3831 Hampstead Road 3831 Hampstead Rd,_Print_010

Virtual tours are all the rage these days and we’ve got plenty of great new listings for you to explore this holiday weekend. Do you dream of a mid-century oasis amidst lush greenery? Perhaps a Craftsman style bungalow is more your speed. There’s all that and more ready for you to explore!

La Cañada Flintridge | Mid-Century Estate

3831 Hampstead Road | $2,195,000

This Mid-Century estate is situated on over an acre of land, surrounded by lush natural beauty with the utmost privacy. The single-level home offers four bedrooms, three bathrooms and a separate master retreat or office with spectacular mountain views. The front door welcomes you to a living room with a fireplace and a wall of glass with views of the park-like landscape. The oversized covered porch area and adjacent redwood decks are perfect for entertaining. The formal dining room is adjacent to a spacious kitchen with a separate breakfast area and abundant counter space.

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dpp curate | Before and After photos of the living room

Built in 1964 as part of The Cliffs, a modernist development in the Montecito Heights neighborhood of Los Angeles, 3877 Latrobe Street stands as a stunning example of mid-century modern architecture. The home was designed by architect John Lawrence Pugsley, who is best known for his mid-century commissions in neighboring Pasadena. After a series of renovations, including an appearance on HGTV’s Room Crashers, the dream home was finally realized. The home now feels open and bright thanks to multiple skylights, windows, and doors of sliding glass. The proud owners chose Deasy Penner Podley’s own Carrie Bryden to represent the sale of this special property. Originally listed at $789,000, the home sold for $930,000 after only fifteen days on the market.

The success of the 3877 Latrobe sale is attributable to a staging transformation organized by the DPP Curate program. DPP Curate is Deasy Penner Podley’s new premier concierge platform. Working with Southern California’s most trusted renovations and staging vendors, the service is available to home sellers via their DPP listing agent. The Curate program manages everything from painting, landscaping, staging, moving, roof repairs, light remodeling to whatever is necessary to get the listing ready for top dollar quickly. And all that for no cash out of pocket!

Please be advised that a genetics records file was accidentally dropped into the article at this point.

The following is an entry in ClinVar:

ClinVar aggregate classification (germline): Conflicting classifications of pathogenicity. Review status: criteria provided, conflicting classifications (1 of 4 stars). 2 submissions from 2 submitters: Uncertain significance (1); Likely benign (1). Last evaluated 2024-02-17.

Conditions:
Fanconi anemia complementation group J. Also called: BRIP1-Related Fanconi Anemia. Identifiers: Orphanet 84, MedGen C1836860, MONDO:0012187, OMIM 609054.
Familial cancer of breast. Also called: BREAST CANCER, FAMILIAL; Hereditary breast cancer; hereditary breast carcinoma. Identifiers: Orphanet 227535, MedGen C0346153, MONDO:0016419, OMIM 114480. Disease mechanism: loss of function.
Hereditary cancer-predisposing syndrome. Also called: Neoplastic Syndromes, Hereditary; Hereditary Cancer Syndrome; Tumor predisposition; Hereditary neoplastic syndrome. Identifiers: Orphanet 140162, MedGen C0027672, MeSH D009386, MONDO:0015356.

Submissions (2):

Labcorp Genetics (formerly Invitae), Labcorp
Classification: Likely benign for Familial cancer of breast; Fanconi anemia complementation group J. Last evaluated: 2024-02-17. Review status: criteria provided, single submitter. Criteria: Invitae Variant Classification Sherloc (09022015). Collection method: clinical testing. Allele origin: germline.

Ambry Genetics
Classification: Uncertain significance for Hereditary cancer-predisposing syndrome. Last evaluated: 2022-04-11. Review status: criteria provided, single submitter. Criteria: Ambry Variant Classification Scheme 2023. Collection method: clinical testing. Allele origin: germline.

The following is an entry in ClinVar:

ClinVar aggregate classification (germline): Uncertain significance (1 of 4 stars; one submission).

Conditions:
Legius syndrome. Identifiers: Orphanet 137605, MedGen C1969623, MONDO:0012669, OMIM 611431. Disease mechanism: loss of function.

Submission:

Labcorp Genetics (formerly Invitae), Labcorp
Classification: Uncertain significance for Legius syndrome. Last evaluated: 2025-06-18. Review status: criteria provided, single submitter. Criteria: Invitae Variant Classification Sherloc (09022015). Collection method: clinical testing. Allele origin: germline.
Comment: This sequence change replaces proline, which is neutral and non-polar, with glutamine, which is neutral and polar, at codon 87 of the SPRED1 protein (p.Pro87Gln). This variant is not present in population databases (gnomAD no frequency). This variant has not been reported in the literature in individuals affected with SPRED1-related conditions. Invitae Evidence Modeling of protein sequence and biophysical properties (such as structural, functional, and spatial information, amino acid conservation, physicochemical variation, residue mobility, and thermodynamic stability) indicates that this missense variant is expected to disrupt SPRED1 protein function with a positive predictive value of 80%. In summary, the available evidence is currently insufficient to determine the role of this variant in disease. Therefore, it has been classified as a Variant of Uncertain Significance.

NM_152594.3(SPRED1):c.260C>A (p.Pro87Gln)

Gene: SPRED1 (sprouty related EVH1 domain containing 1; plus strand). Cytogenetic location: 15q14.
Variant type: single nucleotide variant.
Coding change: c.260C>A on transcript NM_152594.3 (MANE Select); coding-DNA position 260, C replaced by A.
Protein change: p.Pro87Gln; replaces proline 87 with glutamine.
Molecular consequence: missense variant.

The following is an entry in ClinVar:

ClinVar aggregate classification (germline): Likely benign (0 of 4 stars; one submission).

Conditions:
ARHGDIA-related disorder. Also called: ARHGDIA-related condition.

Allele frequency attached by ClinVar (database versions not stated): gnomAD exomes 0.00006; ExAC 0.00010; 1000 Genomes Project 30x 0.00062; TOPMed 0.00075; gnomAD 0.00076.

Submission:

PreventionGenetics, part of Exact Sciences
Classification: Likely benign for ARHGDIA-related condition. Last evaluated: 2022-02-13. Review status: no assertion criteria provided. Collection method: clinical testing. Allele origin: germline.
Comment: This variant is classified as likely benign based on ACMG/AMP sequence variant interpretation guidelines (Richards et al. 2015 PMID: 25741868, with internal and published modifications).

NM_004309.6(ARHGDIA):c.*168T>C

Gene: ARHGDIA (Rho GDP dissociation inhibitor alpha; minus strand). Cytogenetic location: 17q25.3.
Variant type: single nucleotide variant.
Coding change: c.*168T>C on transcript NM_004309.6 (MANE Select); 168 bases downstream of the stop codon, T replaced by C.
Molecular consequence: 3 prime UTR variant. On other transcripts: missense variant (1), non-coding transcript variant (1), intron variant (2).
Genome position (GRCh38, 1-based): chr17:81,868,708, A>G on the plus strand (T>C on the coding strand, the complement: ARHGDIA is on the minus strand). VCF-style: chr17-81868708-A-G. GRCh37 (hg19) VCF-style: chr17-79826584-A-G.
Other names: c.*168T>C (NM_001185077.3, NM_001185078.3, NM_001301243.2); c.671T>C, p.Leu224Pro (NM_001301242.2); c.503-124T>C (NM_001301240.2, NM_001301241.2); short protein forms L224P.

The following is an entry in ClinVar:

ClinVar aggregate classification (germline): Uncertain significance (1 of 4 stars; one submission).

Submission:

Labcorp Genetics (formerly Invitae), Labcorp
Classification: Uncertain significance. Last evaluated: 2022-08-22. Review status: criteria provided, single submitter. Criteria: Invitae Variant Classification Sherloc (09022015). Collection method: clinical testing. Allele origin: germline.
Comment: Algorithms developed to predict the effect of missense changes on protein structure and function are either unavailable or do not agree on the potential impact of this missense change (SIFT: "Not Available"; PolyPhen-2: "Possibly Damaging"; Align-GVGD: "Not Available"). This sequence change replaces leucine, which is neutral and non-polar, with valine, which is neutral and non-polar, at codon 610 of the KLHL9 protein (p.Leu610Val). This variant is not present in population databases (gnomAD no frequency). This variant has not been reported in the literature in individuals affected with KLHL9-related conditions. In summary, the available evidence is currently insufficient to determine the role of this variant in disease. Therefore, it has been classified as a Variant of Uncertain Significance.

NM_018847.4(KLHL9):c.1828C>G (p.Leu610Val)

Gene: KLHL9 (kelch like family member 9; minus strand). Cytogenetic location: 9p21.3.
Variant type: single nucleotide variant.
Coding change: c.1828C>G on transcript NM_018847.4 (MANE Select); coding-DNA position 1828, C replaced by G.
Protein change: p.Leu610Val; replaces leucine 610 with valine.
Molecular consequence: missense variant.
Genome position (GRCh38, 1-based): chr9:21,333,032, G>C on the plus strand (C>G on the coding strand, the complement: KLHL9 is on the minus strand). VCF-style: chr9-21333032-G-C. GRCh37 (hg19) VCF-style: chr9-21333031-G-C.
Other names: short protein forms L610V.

The staging done for Latrobe is an example of how DPP Curate can help a home sell for top dollar. Professional staged homes sell for an average of 3% more than non-staged homes. Latrobe sold for $141,000 over list price; that’s a significant amount at 18% over asking.

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By Jennifer Baum Lagdameo

After a multiphase update and an appearance on HGTV, this Montecito Heights midcentury seeks a new owner.

Designed by architect John Lawrence Pugsley, best known for his midcentury commissions in nearby Pasadena, 3877 Latrobe Street was built in 1964 as part of The Cliffs, a modernist development in Montecito Heights, Los Angeles.

Tucked into the hillside and surrounded by greenery, the 1,426-square-foot residence features three bedrooms and two bathrooms in an open floor plan; multiple skylights and well-placed windows bathe the interior with natural light, and balconies on both levels form an outdoor connection.

It wasn’t, however, always like this. “The house, when we bought it, was so dark and gloomy,” say current homeowners Jeffrey Kleeger, an architectural designer, and Elisa Read, a landscape designer and horticulture specialist. They took on several phases of renovation starting in 2008, when the home received a new roof and skylights. They also opened up the kitchen to create an open-plan great room.

After the windows were updated in 2010, the recession stalled further renovation. Then, in 2011, the couple and the house were chosen to appear on an episode of HGTV’s Room Crashers, allowing them to finally “complete their dream” with architect Don Dimster.

The home is full of bespoke touches—including the bright, whimsical mural called Cachickens adorning the interior stairwell, done by the Guatemalan muralist Caché. The couple became friends with Caché when they saw him cleaning up one of his murals along Sunset Boulevard; after they bought the home in 2008, they commissioned the mural.

To read the full article visit their website here.

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